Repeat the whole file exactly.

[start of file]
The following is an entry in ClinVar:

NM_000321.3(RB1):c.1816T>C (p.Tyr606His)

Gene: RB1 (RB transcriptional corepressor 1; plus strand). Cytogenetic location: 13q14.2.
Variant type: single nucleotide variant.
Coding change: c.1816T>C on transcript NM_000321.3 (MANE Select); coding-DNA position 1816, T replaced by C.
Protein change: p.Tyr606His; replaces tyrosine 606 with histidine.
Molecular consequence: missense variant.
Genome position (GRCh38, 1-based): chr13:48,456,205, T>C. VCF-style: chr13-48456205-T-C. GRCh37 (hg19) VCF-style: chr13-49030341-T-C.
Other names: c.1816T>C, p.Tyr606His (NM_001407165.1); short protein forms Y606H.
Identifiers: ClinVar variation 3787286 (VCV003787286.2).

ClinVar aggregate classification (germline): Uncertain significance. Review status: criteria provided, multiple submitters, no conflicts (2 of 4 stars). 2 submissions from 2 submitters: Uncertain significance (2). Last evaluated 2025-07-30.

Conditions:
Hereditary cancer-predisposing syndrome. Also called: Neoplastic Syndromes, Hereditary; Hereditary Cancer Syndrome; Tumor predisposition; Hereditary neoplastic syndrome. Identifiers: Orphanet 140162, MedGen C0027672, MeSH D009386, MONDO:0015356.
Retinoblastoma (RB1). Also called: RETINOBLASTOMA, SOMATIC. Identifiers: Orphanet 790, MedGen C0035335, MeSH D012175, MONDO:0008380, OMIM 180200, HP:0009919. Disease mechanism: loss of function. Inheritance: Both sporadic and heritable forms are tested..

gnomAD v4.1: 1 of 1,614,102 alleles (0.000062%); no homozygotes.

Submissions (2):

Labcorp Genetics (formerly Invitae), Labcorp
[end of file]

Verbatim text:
The following is an entry in ClinVar:

NM_000321.3(RB1):c.1816T>C (p.Tyr606His)

Gene: RB1 (RB transcriptional corepressor 1; plus strand). Cytogenetic location: 13q14.2.
Variant type: single nucleotide variant.
Coding change: c.1816T>C on transcript NM_000321.3 (MANE Select); coding-DNA position 1816, T replaced by C.
Protein change: p.Tyr606His; replaces tyrosine 606 with histidine.
Molecular consequence: missense variant.
Genome position (GRCh38, 1-based): chr13:48,456,205, T>C. VCF-style: chr13-48456205-T-C. GRCh37 (hg19) VCF-style: chr13-49030341-T-C.
Other names: c.1816T>C, p.Tyr606His (NM_001407165.1); short protein forms Y606H.
Identifiers: ClinVar variation 3787286 (VCV003787286.2).

ClinVar aggregate classification (germline): Uncertain significance. Review status: criteria provided, multiple submitters, no conflicts (2 of 4 stars). 2 submissions from 2 submitters: Uncertain significance (2). Last evaluated 2025-07-30.

Conditions:
Hereditary cancer-predisposing syndrome. Also called: Neoplastic Syndromes, Hereditary; Hereditary Cancer Syndrome; Tumor predisposition; Hereditary neoplastic syndrome. Identifiers: Orphanet 140162, MedGen C0027672, MeSH D009386, MONDO:0015356.
Retinoblastoma (RB1). Also called: RETINOBLASTOMA, SOMATIC. Identifiers: Orphanet 790, MedGen C0035335, MeSH D012175, MONDO:0008380, OMIM 180200, HP:0009919. Disease mechanism: loss of function. Inheritance: Both sporadic and heritable forms are tested..

gnomAD v4.1: 1 of 1,614,102 alleles (0.000062%); no homozygotes.

Submissions (2):

Labcorp Genetics (formerly Invitae), Labcorp